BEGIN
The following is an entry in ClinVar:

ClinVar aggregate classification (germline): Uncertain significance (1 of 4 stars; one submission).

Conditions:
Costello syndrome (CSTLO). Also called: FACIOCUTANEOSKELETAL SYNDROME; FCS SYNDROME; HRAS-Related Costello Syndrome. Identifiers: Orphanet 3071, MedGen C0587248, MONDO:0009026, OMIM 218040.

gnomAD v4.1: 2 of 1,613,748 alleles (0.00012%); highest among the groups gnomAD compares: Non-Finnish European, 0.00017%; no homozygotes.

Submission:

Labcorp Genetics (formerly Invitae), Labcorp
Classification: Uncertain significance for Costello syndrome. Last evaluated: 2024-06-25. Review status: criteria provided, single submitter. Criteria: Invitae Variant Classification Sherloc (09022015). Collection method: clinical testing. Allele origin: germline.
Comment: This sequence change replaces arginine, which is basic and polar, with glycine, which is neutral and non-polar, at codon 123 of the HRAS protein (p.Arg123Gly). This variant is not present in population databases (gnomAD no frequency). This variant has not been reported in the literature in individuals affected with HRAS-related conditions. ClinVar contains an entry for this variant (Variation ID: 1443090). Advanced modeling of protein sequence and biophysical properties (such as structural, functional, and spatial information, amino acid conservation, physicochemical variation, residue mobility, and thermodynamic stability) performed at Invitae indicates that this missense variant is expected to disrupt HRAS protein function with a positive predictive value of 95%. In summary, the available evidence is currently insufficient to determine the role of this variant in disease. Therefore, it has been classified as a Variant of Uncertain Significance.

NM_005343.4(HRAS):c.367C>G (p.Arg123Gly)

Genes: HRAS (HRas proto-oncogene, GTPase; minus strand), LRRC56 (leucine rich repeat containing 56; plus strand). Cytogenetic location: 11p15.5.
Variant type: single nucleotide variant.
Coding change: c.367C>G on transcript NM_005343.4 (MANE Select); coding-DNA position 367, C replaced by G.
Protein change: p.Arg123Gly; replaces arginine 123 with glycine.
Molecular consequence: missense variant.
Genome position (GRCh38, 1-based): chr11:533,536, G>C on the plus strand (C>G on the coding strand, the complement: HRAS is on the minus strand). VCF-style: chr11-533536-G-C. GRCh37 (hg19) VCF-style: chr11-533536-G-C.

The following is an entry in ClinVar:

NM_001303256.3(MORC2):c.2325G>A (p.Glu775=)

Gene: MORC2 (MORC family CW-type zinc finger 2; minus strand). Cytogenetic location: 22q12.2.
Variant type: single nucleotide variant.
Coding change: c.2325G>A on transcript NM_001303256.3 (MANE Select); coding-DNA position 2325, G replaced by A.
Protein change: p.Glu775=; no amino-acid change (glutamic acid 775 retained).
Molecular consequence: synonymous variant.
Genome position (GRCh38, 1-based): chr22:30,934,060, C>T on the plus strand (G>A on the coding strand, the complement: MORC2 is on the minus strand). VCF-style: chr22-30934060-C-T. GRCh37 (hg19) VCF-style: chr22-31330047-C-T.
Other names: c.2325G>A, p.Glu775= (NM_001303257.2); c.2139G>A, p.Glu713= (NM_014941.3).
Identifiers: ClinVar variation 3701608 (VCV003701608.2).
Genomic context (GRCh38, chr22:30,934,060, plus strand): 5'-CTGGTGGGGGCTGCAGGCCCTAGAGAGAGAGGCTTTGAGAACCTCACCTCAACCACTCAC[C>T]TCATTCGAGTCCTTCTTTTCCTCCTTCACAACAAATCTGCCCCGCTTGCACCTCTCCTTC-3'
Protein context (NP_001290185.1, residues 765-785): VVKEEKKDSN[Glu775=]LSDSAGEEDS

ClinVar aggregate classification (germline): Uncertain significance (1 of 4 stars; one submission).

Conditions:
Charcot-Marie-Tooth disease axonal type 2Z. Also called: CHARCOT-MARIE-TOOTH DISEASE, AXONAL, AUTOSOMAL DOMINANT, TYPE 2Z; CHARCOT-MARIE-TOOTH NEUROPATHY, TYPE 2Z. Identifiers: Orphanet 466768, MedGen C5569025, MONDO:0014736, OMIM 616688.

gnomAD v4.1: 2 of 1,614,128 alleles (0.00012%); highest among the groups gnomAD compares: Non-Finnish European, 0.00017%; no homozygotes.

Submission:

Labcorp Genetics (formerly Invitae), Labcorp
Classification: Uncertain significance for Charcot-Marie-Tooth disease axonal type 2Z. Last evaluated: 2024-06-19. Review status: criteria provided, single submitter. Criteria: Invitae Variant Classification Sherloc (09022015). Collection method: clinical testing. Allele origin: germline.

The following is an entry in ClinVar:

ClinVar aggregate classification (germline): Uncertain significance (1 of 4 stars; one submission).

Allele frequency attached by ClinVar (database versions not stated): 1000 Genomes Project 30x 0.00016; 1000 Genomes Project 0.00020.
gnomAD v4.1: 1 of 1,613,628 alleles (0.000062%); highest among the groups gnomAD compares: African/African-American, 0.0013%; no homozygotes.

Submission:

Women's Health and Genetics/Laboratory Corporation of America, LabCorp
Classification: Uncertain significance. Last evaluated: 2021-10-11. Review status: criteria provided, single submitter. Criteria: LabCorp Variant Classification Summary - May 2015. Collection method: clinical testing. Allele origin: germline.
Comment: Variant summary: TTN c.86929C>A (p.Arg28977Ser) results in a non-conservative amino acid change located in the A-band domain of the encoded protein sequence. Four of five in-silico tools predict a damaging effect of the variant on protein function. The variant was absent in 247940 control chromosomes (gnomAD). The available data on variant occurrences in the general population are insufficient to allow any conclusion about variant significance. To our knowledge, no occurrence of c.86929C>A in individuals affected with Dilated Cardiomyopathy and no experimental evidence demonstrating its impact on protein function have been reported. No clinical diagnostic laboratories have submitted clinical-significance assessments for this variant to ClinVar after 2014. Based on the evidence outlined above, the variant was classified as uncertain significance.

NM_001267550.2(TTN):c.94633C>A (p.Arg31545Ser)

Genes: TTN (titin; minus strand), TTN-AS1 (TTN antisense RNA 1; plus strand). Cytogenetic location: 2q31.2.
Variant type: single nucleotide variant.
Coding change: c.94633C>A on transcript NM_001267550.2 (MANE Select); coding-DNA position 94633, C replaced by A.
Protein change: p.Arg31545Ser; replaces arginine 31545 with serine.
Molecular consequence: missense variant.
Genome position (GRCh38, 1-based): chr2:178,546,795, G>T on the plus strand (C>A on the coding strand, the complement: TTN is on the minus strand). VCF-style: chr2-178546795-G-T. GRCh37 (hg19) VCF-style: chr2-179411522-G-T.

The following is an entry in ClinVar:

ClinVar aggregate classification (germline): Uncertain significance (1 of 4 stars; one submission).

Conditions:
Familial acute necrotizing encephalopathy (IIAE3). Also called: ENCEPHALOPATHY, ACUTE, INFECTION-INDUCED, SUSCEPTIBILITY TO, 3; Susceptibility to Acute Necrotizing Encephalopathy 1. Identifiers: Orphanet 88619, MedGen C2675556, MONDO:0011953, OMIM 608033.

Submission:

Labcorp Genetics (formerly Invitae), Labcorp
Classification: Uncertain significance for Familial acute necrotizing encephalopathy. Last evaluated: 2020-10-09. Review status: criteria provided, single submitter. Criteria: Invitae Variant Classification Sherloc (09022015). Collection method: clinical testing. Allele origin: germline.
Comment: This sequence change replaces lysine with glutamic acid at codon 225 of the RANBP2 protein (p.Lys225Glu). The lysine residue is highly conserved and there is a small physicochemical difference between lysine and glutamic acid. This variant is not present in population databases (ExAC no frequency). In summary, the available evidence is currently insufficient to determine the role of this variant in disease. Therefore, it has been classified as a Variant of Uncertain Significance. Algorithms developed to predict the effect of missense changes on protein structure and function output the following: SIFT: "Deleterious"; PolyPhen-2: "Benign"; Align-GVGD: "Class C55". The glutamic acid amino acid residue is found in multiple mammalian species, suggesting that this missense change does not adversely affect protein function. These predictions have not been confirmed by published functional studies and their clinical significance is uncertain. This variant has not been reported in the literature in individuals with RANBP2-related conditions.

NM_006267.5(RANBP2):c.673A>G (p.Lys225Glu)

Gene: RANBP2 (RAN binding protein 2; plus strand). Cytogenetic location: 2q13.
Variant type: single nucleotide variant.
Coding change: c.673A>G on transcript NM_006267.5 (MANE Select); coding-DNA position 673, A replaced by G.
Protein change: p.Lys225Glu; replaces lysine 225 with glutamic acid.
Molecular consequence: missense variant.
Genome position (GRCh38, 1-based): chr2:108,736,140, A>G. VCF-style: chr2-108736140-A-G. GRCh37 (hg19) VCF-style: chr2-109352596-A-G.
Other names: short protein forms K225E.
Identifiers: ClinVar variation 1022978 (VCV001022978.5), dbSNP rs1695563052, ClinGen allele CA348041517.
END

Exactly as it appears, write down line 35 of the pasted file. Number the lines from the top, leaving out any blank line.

Classification: Uncertain significance for Charcot-Marie-Tooth disease axonal type 2Z. Last evaluated: 2024-06-19. Review status: criteria provided, single submitter. Criteria: Invitae Variant Classification Sherloc (09022015). Collection method: clinical testing. Allele origin: germline.